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The mature sun may still be inclined to temper tantrums. A new study suggests that older stars like the sun can produce superflares – huge energy blasts that can be seen over hundreds of light years.
Superflares used to be considered a younger star phenomenon, researchers said in a statement about the new study, but the new work suggests that it may happen on the sun at rare intervals, perhaps once in a few thousand years. (The sun is about 4.6 billion years old and halfway through its lifetime.)
The sun is hard to predict on a steady day, so it is difficult to say when a superflare would occur. The new work's lead author, Yuta Notsu – a visiting researcher at the University of Colorado Boulder – said this opportunity should inspire everyone to cure electronics against radiation.
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"If a superflare occurred 1000 years ago, it was probably no big problem. People may have seen a great aurora," Notsu said in a statement referring to the dancing northern lights or southern lights produced by sun particles that interact with molecules of the earth's atmosphere. "Now it's a much bigger problem because of our electronics."
We already know the sun's power can knock out power lines, electronics and satellites. Coronal mass expulsions from the sun – or large plums of charged particles – have caused problems with our infrastructure in the past, such as the extraordinary 1859 Carrington Event super storm that affected telegraph communication. However, a superflare would be worse. The super flyer would be hundreds or thousands of times more powerful than the most active tans that were recorded.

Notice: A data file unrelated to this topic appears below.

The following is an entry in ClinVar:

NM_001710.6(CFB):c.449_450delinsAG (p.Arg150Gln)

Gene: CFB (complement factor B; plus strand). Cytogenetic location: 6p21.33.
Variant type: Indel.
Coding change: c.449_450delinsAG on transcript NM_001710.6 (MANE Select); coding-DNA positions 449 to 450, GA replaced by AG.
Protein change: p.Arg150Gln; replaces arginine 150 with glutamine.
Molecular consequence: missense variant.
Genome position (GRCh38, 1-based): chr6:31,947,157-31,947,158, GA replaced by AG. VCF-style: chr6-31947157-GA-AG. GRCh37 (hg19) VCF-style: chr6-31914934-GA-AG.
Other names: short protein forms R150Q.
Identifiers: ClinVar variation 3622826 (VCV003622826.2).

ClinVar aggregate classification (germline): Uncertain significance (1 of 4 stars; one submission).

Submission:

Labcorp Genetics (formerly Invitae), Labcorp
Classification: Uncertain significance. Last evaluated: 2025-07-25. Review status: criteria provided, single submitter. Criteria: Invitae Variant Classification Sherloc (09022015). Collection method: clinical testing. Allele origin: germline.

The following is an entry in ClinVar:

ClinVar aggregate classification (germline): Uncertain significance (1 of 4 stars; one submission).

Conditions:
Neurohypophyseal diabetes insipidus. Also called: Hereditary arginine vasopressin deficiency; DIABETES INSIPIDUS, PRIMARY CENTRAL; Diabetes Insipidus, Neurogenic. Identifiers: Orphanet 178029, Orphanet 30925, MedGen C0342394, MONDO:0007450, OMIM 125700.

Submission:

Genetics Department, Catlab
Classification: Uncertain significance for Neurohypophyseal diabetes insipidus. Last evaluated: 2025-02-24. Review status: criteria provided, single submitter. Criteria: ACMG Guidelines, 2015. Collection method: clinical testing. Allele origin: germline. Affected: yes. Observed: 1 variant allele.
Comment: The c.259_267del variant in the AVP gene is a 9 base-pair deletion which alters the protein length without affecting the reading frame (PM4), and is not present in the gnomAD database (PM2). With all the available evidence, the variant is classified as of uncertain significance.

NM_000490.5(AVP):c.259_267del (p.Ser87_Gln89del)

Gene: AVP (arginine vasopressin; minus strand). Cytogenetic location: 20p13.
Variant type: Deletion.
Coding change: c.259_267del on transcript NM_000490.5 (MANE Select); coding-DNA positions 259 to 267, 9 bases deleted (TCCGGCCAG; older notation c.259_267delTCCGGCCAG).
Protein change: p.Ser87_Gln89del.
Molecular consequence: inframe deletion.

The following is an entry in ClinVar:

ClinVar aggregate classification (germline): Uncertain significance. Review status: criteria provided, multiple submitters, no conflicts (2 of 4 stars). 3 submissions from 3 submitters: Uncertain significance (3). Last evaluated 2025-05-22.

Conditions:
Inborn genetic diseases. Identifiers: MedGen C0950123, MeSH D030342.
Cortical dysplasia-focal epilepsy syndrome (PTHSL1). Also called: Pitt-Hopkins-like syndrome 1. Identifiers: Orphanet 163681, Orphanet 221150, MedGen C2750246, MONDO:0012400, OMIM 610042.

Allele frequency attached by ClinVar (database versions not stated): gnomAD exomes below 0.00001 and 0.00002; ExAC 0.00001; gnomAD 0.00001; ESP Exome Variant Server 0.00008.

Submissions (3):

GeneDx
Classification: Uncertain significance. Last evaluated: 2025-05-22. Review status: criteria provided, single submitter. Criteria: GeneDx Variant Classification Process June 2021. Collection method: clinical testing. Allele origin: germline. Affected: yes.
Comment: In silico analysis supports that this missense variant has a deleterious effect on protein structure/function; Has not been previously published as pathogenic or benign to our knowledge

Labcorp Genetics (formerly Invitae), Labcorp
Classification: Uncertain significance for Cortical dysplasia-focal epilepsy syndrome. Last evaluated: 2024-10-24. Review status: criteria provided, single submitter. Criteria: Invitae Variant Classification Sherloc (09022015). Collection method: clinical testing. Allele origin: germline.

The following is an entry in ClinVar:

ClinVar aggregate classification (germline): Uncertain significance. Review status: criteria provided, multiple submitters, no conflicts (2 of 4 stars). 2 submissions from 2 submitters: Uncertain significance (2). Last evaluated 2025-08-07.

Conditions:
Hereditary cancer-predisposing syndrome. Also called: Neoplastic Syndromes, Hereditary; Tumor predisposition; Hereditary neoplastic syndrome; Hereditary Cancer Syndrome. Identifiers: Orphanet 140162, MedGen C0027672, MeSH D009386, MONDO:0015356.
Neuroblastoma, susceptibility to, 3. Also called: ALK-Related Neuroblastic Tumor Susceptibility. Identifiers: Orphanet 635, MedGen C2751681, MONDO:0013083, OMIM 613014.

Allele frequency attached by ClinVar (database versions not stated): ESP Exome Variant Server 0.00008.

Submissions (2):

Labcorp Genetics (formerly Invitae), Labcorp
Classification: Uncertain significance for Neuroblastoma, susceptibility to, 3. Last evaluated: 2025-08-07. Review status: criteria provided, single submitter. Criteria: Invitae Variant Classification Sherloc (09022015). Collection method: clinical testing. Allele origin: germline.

"If a superflare erupted from the sun … the Earth would probably be in the way of a wave of radiation radiation. An explosion can disrupt the electronics worldwide and cause widespread power outages and short circuit communication satellites in orbit," said University of Colorado representatives. Boulder in the statement.
The new superflar data came from NASA's Kepler Space Telescope, which was looking for planets on distant stars between 2009 and 2018. Kepler also saw a lot of star activity when looking for new worlds. It discovered some superflies, moments when the starlight suddenly became brighter before dimming again.
Curious about Kepler's findings, scientists saw the spacecraft's spacecraft studying star movements and brightnesses over a billion stars – and the Apache Point Observatory in New Mexico.
The two telescopes saw 43 superflies that came from stars that resemble age and size to our own sun, said the researcher researcher. Statistics from their data show that most superflares come from younger stars, which can flare about once a week. And our own sun is still inclined, but only once for a few thousand years.
Notsu presented his research Monday, June 10 at the 234th meeting of the American Astronomical Society in St. Louis. The result was also detailed May 3 in The Astrophysical Journal.